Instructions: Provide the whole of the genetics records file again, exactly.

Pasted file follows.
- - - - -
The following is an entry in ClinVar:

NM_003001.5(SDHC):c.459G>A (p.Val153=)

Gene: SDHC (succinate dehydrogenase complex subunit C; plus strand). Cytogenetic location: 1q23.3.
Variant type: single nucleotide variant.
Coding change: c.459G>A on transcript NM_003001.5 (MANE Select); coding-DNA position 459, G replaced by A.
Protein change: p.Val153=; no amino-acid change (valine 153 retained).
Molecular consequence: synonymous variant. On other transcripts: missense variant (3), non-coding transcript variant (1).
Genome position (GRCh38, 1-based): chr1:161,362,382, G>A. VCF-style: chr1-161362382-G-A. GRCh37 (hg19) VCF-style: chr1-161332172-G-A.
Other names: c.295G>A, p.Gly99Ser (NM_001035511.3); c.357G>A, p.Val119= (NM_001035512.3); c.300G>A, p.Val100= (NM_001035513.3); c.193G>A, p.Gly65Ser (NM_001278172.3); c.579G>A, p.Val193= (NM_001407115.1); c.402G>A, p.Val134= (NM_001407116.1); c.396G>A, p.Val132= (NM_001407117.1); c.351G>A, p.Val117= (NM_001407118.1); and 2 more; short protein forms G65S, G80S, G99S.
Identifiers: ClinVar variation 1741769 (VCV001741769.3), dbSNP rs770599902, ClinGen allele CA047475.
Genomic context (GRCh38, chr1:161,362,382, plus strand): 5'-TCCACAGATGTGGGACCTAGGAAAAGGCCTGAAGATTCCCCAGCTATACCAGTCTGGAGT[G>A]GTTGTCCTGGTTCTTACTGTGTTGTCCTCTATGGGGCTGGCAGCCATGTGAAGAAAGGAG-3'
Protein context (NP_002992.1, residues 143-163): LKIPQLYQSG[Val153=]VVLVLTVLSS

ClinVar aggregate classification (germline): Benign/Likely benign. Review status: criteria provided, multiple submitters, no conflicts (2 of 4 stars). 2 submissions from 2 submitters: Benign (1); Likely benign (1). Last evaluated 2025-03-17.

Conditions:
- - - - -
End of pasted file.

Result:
The following is an entry in ClinVar:

NM_003001.5(SDHC):c.459G>A (p.Val153=)

Gene: SDHC (succinate dehydrogenase complex subunit C; plus strand). Cytogenetic location: 1q23.3.
Variant type: single nucleotide variant.
Coding change: c.459G>A on transcript NM_003001.5 (MANE Select); coding-DNA position 459, G replaced by A.
Protein change: p.Val153=; no amino-acid change (valine 153 retained).
Molecular consequence: synonymous variant. On other transcripts: missense variant (3), non-coding transcript variant (1).
Genome position (GRCh38, 1-based): chr1:161,362,382, G>A. VCF-style: chr1-161362382-G-A. GRCh37 (hg19) VCF-style: chr1-161332172-G-A.
Other names: c.295G>A, p.Gly99Ser (NM_001035511.3); c.357G>A, p.Val119= (NM_001035512.3); c.300G>A, p.Val100= (NM_001035513.3); c.193G>A, p.Gly65Ser (NM_001278172.3); c.579G>A, p.Val193= (NM_001407115.1); c.402G>A, p.Val134= (NM_001407116.1); c.396G>A, p.Val132= (NM_001407117.1); c.351G>A, p.Val117= (NM_001407118.1); and 2 more; short protein forms G65S, G80S, G99S.
Identifiers: ClinVar variation 1741769 (VCV001741769.3), dbSNP rs770599902, ClinGen allele CA047475.
Genomic context (GRCh38, chr1:161,362,382, plus strand): 5'-TCCACAGATGTGGGACCTAGGAAAAGGCCTGAAGATTCCCCAGCTATACCAGTCTGGAGT[G>A]GTTGTCCTGGTTCTTACTGTGTTGTCCTCTATGGGGCTGGCAGCCATGTGAAGAAAGGAG-3'
Protein context (NP_002992.1, residues 143-163): LKIPQLYQSG[Val153=]VVLVLTVLSS

ClinVar aggregate classification (germline): Benign/Likely benign. Review status: criteria provided, multiple submitters, no conflicts (2 of 4 stars). 2 submissions from 2 submitters: Benign (1); Likely benign (1). Last evaluated 2025-03-17.

Conditions: